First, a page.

Whenever I travel back home to Buffalo, I find myself fascinated not so much by sign misspellings, but by the prevalent of Brush Script in the public realm. It's EVERYWHERE on signage, print advertising, Web sites, and so on in the Buffalo area. It's also not used in a retro ironic hipster context, either.
posted by elmwood at 11:00 AM on August 11, 2009


Also, do New Yorkers have a fetish for bubble awning signs, or what? Gawd, those things are ugly. They're disturbingly commonplace in Buffalo, too.
posted by elmwood at 11:03 AM on August 11, 2009


That guy goes straight onto the list of people I would hastily navigate away from at a party.
posted by mudpuppie at 11:06 AM on August 11, 2009 [2 favorites]


Our intrepid speller may not want to know what "Chinise Food Peruvian" is, but after reading this post and watching this show, I think I've found a spot for lunch next time I'm anywhere near Sunnyside.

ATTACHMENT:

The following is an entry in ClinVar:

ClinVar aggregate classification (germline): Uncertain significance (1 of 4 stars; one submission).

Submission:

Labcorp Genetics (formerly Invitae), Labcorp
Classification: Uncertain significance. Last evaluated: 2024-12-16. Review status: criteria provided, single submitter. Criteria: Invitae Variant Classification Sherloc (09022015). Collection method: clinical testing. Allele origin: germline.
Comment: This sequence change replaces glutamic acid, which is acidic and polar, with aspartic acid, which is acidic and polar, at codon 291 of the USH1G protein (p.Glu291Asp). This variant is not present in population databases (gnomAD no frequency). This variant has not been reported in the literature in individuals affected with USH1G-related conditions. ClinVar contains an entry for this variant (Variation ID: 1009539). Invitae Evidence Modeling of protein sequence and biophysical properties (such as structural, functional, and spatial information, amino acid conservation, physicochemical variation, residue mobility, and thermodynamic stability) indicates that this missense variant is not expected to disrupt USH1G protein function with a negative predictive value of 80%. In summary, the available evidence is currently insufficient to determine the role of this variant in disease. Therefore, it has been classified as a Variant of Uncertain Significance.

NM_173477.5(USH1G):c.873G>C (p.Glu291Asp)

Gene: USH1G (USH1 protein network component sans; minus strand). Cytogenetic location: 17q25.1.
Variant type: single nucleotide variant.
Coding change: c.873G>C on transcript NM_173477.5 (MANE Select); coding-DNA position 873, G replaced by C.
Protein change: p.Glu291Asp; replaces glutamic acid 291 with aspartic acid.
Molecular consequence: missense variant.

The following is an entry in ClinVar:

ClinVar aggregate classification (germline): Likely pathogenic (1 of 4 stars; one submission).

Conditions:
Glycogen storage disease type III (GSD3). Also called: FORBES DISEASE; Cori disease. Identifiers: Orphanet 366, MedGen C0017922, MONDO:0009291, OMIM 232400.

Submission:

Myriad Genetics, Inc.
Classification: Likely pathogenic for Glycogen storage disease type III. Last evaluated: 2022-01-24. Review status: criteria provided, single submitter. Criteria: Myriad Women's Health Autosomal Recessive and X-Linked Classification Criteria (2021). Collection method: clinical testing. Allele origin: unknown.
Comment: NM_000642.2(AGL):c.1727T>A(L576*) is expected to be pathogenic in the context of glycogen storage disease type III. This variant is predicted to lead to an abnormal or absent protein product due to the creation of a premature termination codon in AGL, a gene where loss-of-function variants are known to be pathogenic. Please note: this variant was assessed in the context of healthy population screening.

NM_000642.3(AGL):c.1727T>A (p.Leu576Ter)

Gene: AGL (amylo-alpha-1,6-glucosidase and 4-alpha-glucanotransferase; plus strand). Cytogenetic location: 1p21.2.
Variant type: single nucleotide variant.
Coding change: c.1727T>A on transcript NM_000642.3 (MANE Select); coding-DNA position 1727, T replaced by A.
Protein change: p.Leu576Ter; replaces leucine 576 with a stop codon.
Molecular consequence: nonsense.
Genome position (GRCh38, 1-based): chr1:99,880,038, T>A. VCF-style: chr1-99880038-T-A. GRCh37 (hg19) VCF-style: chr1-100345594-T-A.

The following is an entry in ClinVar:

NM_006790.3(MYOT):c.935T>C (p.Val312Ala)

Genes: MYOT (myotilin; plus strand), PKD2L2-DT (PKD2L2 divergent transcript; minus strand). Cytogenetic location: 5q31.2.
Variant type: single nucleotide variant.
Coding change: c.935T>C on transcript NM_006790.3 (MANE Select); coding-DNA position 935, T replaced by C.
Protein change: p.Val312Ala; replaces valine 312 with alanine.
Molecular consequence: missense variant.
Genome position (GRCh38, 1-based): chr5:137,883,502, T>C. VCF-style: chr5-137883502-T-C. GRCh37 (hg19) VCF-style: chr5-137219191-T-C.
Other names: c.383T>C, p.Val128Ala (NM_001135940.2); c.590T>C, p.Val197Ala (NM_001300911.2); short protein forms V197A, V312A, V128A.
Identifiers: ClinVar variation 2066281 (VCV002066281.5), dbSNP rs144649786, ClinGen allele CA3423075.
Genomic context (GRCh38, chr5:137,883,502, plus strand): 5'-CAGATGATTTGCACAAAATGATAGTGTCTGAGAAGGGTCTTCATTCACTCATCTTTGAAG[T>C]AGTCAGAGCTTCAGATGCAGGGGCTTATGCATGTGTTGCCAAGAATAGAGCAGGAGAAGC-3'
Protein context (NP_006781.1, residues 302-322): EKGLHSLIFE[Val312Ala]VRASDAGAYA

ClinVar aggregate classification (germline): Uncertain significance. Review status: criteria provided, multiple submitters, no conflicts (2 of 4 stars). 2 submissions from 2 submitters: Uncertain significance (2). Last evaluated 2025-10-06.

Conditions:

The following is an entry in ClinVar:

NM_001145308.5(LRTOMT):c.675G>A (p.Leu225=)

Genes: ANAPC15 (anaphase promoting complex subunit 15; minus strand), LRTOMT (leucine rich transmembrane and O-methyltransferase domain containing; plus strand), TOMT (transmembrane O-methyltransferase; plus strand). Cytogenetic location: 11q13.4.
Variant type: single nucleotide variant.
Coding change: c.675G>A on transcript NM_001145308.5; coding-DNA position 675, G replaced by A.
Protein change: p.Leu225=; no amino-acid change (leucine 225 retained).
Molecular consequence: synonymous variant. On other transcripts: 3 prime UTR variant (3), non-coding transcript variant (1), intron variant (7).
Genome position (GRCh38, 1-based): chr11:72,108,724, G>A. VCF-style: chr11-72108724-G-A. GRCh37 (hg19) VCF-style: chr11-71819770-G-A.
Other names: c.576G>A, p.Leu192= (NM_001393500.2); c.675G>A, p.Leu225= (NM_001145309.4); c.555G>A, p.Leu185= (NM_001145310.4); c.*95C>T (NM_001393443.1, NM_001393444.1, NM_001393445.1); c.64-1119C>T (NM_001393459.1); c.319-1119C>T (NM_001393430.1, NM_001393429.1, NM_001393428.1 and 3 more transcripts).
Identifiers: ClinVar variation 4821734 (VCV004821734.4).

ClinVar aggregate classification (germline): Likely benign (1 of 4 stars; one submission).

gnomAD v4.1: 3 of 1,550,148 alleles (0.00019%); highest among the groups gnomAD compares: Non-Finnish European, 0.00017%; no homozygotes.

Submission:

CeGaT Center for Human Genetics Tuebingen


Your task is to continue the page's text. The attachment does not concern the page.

posted by gargoyle93 at 11:08 AM on August 11, 2009


Maybe the person doing the hiring couldn't spell, but the folks making the signs should have caught those errors.

The customer is always right, though.
posted by Blazecock Pileon at 11:16 AM on August 11, 2009


o.k., it's not a misspelling, but this reminds me of the funniest sign i've ever seen...
at a dry cleaners:
"We Are Not Responsible"
posted by sexyrobot at 11:30 AM on August 11, 2009


The "alumium" sign isn't technically wrong, just obsolete.
posted by Nattie at 11:47 AM on August 11, 2009


Also not a misspelling, but one of my favorite signs ever was one I used to pass frequently in Weston, Massachusetts, right on the Waltham border. It read:

"Duck Feeding and Parking Area"

I always wanted to know how, exactly, you would go about parking a duck.
posted by cerebus19 at 12:25 PM on August 11, 2009 [1 favorite]


And there used to be a sign (I think it's gone now) as one got off Route 93 in Boston to take the Callahan Tunnel. Since that exit would also take you to the North End, and the sign read:

Tunnel
No End